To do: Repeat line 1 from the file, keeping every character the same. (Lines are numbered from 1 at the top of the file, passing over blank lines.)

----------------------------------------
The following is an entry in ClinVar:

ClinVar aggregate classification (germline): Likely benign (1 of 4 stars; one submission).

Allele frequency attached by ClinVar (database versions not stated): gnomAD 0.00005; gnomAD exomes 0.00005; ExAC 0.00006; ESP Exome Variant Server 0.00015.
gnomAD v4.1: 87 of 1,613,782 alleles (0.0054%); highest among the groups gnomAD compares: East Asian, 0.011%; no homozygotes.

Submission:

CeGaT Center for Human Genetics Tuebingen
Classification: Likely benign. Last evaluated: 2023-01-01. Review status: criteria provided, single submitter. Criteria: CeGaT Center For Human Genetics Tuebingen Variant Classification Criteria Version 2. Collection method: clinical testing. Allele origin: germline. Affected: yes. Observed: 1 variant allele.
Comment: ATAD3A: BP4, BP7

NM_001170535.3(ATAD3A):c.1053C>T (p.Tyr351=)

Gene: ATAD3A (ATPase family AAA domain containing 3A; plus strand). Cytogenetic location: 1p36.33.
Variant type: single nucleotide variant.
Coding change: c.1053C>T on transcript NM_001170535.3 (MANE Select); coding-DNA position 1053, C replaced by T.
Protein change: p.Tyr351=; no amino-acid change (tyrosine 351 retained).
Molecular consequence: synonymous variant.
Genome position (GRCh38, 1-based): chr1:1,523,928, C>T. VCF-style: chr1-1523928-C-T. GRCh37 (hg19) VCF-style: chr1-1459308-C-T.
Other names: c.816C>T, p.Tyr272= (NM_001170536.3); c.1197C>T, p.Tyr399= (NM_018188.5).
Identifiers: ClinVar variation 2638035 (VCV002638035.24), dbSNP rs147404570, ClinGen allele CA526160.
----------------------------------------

The following is an entry in ClinVar: